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Biography of Oliver Cromwell


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OLIVER CROMWELL, one of the most extraordinary characters in English history, was born at Huntingdon, April 25th, 1596. His father was the younger son of Sir Henry Cromwell of Hinchinbrook, and a substantial country gentleman, not likely to have been a brewer, as some of Oliver's earlier biographers assert. By his mother, genealogists trace Oliver's descent from the royal House of Stuart. Of the boy Cromwell's early life, little or nothing is actually known. What is clearly ascertained is, that after having been at school in Huntingdon, he went to Cambridge, and entered Sidney Sussex College, April 23rd, 1616. He had but a short time for study here, his father dying in June of the year following, when he returned home to take the management of his father's affairs.

The stories of his wild life about this time appear to have no better foundation than the calumnies of the Royalists. In August 1620, Cromwell married the daughter of Sir James Bourchier, a gentleman of landed property in Essex, who had also a residence in London. This is pretty conclusive as to Cromwell's social position being much above what his enemies have described it. Cromwell now became intimately associated with the Puritan party, among whom he was soon distinguished alike for his earnestness and sagacity. In 1628, having been elected by the borough of Huntingdon, Cromwell made his first appearance in parliament. In 1640, he was sent to parliament as member for the town of Cambridge. When all hope of reconciliation between King Charles I and parliament failed through the perfidy of the former, Cromwell was among the first to offer of his substance to aid in the defense of the state. In July 1642, he moved in parliament for permission to raise two companies of volunteers in Cambridge, having been careful to supply the necessary arms before hand at his own cost. As captain of a troop of horse, Cromwell exhibited astonishing military genius. Soon promoted to the rank of colonel; and then to that of lieutenant-general, Cromwell in the fight of Winceby, on the bloody field of Marston (July 2nd, 1644), and in the second battle of Newbury (October 27th, 1644), bore himself with distinguished bravery. He commanded the right wing of the parliamentary army at Naseby, June 1645, and acquitted himself so well, that the King's forces were utterly ruined. The royalists in the west were now speedily reduced. Bristol was stormed; everywhere the royal cause was failing; and Charles himself, reduced to the last extremity, in May 1646, escaped from Oxford in disguise, and threw himself into the arms of the Scotch army at Newark (May 5th, 1646), by whom he was shortly given up to the parliamentary commissioners. In January 1649, the king was tried, condemned, and executed. The abolition of the House of Lords followed speedily, and Cromwell became a prominent member of the new Council of state; and in the army, though still only lieutenant-general, he had really much more influence than the Commander-in-Chief. The Royalists being still strong and rebellious in Ireland, Cromwell went thither in August with the title of lord-lieutenant and commander-in-chief of the army there; and ere nine months had passed, he had subdued the country so far that it might be safely left to the keeping of his son-in-law, Ireton. Cromwell's measures for crushing the Irish rebels were indeed severe, and even sanguinary, but, nevertheless, peace and prosperity followed in a degree before unknown in the history of that unhappy country. Affairs in Scotland now claimed Cromwell's attention.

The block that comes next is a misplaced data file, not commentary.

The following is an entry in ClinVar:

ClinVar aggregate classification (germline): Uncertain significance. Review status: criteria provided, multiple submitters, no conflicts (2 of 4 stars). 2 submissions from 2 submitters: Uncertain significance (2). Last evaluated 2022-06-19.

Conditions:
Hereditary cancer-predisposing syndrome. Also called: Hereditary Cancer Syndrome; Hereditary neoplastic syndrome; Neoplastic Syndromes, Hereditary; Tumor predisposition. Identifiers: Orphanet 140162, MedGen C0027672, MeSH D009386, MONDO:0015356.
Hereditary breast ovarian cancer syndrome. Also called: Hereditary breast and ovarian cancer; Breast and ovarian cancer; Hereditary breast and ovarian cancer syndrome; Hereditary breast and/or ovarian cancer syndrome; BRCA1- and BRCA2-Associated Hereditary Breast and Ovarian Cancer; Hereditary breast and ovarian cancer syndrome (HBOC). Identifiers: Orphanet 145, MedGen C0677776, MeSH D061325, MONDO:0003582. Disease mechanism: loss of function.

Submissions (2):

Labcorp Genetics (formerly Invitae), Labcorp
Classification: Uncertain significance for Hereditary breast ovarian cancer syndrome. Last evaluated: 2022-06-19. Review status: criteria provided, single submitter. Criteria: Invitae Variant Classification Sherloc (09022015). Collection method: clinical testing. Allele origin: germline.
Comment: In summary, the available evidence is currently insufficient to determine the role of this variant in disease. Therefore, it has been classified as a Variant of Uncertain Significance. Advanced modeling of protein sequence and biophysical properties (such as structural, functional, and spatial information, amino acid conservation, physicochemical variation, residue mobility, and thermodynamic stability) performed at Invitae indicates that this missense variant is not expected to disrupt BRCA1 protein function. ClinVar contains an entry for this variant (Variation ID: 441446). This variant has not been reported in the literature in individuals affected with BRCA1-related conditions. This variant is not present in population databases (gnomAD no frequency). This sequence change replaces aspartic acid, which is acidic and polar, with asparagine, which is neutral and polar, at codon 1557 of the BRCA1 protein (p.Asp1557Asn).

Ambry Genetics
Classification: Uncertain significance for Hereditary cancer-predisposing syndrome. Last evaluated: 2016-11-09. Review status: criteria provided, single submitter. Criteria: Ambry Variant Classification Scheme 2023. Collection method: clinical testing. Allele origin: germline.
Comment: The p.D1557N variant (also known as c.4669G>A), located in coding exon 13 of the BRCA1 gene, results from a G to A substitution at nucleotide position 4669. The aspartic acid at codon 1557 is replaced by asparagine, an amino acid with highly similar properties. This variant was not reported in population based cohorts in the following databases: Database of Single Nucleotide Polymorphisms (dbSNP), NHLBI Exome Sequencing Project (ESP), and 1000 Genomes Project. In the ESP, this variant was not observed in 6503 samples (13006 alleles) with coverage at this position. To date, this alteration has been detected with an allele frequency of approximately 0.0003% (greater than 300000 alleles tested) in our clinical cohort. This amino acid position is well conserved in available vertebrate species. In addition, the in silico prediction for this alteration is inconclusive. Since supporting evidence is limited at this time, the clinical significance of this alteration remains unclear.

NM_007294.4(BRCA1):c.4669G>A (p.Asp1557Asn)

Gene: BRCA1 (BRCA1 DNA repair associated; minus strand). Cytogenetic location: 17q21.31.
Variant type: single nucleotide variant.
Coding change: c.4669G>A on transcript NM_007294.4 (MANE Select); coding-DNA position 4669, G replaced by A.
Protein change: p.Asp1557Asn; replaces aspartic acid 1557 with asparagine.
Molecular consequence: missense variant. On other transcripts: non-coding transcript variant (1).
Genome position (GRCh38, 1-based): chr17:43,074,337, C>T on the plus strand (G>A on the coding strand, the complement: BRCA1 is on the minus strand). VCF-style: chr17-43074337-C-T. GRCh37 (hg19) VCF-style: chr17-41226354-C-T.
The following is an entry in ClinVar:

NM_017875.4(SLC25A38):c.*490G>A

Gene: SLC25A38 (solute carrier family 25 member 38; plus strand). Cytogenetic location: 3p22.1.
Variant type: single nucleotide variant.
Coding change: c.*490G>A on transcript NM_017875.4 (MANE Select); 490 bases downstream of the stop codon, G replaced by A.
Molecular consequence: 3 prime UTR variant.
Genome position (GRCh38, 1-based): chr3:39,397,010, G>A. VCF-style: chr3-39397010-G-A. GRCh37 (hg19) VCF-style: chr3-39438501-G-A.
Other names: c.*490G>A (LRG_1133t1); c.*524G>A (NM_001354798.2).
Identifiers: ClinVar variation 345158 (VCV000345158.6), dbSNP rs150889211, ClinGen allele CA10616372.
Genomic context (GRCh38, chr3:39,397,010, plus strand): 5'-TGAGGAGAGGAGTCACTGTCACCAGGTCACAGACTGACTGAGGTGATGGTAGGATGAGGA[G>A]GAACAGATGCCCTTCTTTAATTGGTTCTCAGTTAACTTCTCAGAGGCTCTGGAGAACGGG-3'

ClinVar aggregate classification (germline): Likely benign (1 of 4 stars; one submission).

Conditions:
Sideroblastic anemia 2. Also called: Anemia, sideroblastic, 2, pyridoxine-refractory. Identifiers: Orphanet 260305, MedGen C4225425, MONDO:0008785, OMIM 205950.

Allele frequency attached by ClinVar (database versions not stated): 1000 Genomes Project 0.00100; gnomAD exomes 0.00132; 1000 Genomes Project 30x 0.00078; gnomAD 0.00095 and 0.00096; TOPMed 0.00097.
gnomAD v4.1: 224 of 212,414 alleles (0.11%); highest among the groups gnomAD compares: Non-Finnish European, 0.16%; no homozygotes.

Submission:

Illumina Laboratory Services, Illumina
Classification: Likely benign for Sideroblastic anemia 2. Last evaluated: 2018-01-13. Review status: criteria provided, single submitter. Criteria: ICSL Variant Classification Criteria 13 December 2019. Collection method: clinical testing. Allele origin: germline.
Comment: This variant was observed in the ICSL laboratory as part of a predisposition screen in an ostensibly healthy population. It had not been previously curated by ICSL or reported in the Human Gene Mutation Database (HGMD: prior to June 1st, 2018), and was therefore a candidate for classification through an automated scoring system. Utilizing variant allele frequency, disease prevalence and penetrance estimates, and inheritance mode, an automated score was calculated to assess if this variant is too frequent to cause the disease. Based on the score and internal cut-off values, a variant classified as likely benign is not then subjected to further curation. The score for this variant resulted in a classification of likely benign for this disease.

On the 15th of July, Charles Stuart had signed the covenant, and was fully accepted as king. On the 3rd of September following, Cromwell routed the Scotch army at Dunbar. Charles, with what force remained, and other accessions, afterwards marched southward, and had penetrated to Worcester, when Cromwell came up with him and utterly overthrew the royalists on the anniversary of the battle of Dunbar. This battle placed Cromwell avowedly at the head of public affairs in England. The Long Parliament had now degenerated into the Rump, intolerable to the country, alike for the extraordinary power it possessed, and for the weak, pusillanimous way in which it exercised it. Cromwell, therefore dissolved the Rump, April 26th, 1653, and henceforth he alone was ruler in England. He immediately summoned a parliament of 140 persons, 38 of whom he assembled on the 4th of July, but he found it necessary to dissolve it on the 12th day of December; its one great work having been the legal investiture of Cromwell with the supreme power and the title of Lord Protector, a position upon which the principal foreign powers hastened to congratulate him. Cromwell now acted in a very arbitrary manner, so far as his parliaments were concerned, calling them and dismissing them at pleasure; but his home policy, notwithstanding, was just and liberal towards the mass of the people, and conducive to the prosperity of the country; while his toreign policy was such as to secure England a position among nations more commanding than any she had ever occupied before. Under Cromwell's rule, swift retribution followed any indignity or injury to Englishmen, no matter by whom or where perpetrated; and religious persecutors on the contident, in terror, stayed their bloody swords on the stern summons of the Lord Protector. He died September 3rd, 1658, the anniversary of some of his most important victories.